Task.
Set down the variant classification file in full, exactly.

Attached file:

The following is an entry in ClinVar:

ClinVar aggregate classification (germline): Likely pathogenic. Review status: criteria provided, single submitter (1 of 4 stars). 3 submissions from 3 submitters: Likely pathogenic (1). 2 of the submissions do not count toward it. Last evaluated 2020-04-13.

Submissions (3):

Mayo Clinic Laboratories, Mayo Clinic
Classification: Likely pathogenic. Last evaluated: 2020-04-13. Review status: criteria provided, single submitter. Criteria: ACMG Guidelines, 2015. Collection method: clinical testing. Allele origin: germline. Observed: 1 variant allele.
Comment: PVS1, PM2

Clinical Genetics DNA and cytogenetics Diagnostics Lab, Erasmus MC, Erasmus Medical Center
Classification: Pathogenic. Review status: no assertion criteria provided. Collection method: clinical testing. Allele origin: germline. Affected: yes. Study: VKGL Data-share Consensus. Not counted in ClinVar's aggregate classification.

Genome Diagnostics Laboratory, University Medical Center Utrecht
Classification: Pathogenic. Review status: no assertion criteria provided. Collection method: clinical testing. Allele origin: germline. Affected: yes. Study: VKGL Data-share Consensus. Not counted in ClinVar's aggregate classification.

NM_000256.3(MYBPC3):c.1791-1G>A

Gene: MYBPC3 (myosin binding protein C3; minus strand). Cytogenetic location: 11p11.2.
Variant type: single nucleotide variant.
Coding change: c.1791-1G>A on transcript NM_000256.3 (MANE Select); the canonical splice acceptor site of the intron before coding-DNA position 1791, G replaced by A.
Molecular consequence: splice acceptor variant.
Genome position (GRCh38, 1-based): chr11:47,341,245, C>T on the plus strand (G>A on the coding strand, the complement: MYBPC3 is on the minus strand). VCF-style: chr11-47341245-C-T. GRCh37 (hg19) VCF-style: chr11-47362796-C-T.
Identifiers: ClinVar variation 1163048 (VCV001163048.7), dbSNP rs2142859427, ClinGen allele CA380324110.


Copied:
The following is an entry in ClinVar:

ClinVar aggregate classification (germline): Likely pathogenic. Review status: criteria provided, single submitter (1 of 4 stars). 3 submissions from 3 submitters: Likely pathogenic (1). 2 of the submissions do not count toward it. Last evaluated 2020-04-13.

Submissions (3):

Mayo Clinic Laboratories, Mayo Clinic
Classification: Likely pathogenic. Last evaluated: 2020-04-13. Review status: criteria provided, single submitter. Criteria: ACMG Guidelines, 2015. Collection method: clinical testing. Allele origin: germline. Observed: 1 variant allele.
Comment: PVS1, PM2

Clinical Genetics DNA and cytogenetics Diagnostics Lab, Erasmus MC, Erasmus Medical Center
Classification: Pathogenic. Review status: no assertion criteria provided. Collection method: clinical testing. Allele origin: germline. Affected: yes. Study: VKGL Data-share Consensus. Not counted in ClinVar's aggregate classification.

Genome Diagnostics Laboratory, University Medical Center Utrecht
Classification: Pathogenic. Review status: no assertion criteria provided. Collection method: clinical testing. Allele origin: germline. Affected: yes. Study: VKGL Data-share Consensus. Not counted in ClinVar's aggregate classification.

NM_000256.3(MYBPC3):c.1791-1G>A

Gene: MYBPC3 (myosin binding protein C3; minus strand). Cytogenetic location: 11p11.2.
Variant type: single nucleotide variant.
Coding change: c.1791-1G>A on transcript NM_000256.3 (MANE Select); the canonical splice acceptor site of the intron before coding-DNA position 1791, G replaced by A.
Molecular consequence: splice acceptor variant.
Genome position (GRCh38, 1-based): chr11:47,341,245, C>T on the plus strand (G>A on the coding strand, the complement: MYBPC3 is on the minus strand). VCF-style: chr11-47341245-C-T. GRCh37 (hg19) VCF-style: chr11-47362796-C-T.
Identifiers: ClinVar variation 1163048 (VCV001163048.7), dbSNP rs2142859427, ClinGen allele CA380324110.